A few years ago I was lucky enough to find myself on a beach in the ancient city of Nettuno, on the Tyrrhenian Sea. It was dusk – the sun had just set – and the sea was glassy calm and silver gray. There was no horizon; the watery surface merged perfectly with the sky. The town behind me was still noisy with the games of a festival honoring La Madonna della Grazie – Lady of Graces – but the sound seemed distant, muffled by the heavy silence of the sea.
Nothing has changed in my opinion. I knew there was earth somewhere out there, not far away – Sardinia, Corsica, Sicily, North Africa – but, if it was ever visible from where I was standing, at least it wasn’t. was not then. I’m pretty sure the residents of this ancient seaport, seaside resort and Roman fortress don’t think much of the romance inherent in their view – later that evening my wife and I watched a mob collector driving a white Maserati visiting vendor booths and gambling operators for a share of their revenue – but I was hopelessly smitten. I could totally feel, perhaps for the first time, the impulse that drove the ancients to, as Tennyson put it, “sail beyond sunset.”
Tennyson’s poem “Ulysses” has been an active part of my consciousness ever since we were assigned it as juniors in high school. I remember pieces of it popping up like when, say, coming out of the trees I can see for the first time the summit cone of a mountain rising into the sky; or, entering the last leg of a long ski marathon, I see myself second on the deck of a ship calling for the engine room to see if there is enough left in the hopper to do so; or, while paddling down a river in what British explorers called ‘the Great Barren Lands’, I hear the faint roar of an unseen rapids beginning to fill the valley. This last circumstance invariably prompts the phrase: “It may be that the gulfs swallow us up.”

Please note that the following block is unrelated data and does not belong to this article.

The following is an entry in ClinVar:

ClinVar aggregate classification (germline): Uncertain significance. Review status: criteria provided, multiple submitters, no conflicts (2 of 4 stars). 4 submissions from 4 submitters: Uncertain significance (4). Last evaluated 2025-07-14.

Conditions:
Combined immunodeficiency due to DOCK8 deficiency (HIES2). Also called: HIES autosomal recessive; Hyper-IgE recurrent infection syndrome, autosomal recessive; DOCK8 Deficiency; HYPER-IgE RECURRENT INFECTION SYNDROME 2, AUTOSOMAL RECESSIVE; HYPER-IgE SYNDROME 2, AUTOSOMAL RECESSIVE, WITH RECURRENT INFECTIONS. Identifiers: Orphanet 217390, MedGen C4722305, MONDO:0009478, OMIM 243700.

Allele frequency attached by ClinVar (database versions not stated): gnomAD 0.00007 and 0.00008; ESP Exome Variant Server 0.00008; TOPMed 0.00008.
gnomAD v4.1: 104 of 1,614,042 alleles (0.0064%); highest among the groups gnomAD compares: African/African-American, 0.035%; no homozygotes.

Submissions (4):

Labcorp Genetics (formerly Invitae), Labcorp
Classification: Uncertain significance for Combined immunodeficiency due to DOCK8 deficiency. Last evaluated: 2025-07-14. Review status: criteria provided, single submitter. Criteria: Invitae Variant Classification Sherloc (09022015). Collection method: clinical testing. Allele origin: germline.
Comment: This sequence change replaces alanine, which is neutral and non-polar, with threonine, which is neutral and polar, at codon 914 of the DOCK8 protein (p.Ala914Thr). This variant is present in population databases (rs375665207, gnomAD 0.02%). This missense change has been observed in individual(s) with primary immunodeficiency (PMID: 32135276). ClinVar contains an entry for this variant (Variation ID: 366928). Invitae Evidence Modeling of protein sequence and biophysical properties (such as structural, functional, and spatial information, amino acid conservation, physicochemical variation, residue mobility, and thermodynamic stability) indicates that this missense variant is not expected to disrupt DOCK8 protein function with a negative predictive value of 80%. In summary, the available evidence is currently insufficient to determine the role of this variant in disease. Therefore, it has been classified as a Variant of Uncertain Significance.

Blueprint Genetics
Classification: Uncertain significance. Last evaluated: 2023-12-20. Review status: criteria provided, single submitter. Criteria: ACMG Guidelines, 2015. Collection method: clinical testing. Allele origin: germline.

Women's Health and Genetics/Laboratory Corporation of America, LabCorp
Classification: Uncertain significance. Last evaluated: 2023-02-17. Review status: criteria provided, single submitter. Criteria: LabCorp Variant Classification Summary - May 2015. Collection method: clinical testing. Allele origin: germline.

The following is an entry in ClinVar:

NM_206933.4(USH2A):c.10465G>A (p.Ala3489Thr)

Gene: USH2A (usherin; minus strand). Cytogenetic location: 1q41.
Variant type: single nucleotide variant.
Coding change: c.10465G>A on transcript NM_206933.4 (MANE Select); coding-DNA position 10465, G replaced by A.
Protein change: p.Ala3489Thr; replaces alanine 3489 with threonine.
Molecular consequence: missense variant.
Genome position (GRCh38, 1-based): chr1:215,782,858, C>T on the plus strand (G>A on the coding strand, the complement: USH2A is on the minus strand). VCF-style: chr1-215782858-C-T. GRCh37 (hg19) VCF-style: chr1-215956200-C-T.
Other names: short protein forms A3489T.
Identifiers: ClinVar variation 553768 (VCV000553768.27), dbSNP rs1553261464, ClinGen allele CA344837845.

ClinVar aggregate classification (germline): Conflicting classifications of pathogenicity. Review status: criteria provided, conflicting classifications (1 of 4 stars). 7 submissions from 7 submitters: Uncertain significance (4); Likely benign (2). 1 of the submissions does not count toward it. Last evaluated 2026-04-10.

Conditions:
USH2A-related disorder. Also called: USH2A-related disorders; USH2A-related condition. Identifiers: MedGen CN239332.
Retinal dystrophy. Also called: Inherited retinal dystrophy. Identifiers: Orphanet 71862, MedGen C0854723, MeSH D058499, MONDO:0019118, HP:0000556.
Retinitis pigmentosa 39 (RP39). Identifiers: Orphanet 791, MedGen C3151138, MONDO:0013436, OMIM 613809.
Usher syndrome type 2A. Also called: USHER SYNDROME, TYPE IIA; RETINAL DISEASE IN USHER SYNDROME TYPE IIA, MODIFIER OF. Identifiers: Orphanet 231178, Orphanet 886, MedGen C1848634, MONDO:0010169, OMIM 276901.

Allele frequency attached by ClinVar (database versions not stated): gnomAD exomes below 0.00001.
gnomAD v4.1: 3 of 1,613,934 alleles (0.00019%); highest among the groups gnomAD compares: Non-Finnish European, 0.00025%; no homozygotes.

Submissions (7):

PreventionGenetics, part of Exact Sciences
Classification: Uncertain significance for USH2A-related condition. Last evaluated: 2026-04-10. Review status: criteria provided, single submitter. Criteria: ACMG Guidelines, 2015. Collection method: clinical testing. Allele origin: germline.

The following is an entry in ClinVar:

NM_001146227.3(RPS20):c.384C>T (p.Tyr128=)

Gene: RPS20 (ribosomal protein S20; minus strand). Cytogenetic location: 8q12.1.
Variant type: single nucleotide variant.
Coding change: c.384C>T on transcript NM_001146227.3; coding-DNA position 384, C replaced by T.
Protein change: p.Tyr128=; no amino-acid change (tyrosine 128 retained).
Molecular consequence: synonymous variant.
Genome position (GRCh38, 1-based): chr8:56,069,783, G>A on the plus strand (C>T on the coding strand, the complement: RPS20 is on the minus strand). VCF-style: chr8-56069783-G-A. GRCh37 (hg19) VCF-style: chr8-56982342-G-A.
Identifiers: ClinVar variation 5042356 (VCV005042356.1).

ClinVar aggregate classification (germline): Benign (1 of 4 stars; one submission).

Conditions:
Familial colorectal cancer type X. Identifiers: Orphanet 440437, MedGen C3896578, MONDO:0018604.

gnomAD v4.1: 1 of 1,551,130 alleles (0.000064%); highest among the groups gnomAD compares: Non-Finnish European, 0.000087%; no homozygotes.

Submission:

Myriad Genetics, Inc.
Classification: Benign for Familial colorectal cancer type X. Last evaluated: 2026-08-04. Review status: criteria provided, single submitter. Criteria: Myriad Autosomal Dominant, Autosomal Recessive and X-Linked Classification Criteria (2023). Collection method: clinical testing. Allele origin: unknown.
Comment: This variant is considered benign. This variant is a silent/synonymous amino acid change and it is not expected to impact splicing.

At the start of every great (and some not so great) adventures of the Geriatric Adventure Society, we recite this monologue of the aged Ulysses, finally on the beach of his native island, but yearning to return to the thrilling uncertainty of a journey of discovery without a map. Helen Mirren read it a few months ago to Stephen Colbert, who cried while listening to it. Outward Bound, founded during World War II by educator Kurt Hahn, adapted as its motto its last line – “Work, seek, find and not yield” – to read, “Serve, struggle and not yield.”
The image of old salt “on the beach”, spending his last years smoking his pipe and telling stories to young people is picturesque, and perhaps seems like a fitting ending. But, says Odysseus, “How tiresome it is to stop, to finish, to rust without turning brown, not to shine with use! as if breathing were life! As long as there’s an ability left, and the mind stays at least fairly healthy, I think we need to make the most of it. I climbed Mount Katahdin, and maybe even Mount Moosilauke, for the last time; but a volume entitled “Fifty-Two With a View” suggests satisfactory alternatives.
Our Geriatric Adventure Society, a loosely organized group of outdoor enthusiasts, lasted about 35 years, its members slowly growing in their advertised status. Many have even gone on an adventure on an ethereal plane. So, the group is at rest now, like a bed of coal, and only a few old hotspots flare up from time to time.
But I will never forget the enthusiastic responses to the annual invitation to the Grand-Subarctic Bushwhack or the biennial canoe trip to northern Canada. The best men, the ones you could count on to dig deep and stay cheerful in miserable situations, to stay calm in the face of trouble, to persevere as melting sleet rolled down their faces, always responded with a quick, simple, “J ‘am!’ Those who wanted to know who else was going, what we were going to eat and how we would cope with the wind and bad weather, were probably going to be in bad shape.
“Old age still has its honor and its toil; death closes everything,” the poem continues. “…but something before the end…can still be done.” Whatever our present limitations, hundreds of adventures await us – a new country and a new language, a new love, a small mountain scorned in our youth, but now waiting to be climbed. Just last night an old friend called me with an invitation to fish a big river in early summer. What do you think I said? There was only one possible answer.
Willem Lange is a regular contributor to Weekend magazine. He lives in Montpellier East.
Willem Lange is a regular contributor to Weekend Magazine. He lives in Montpellier East.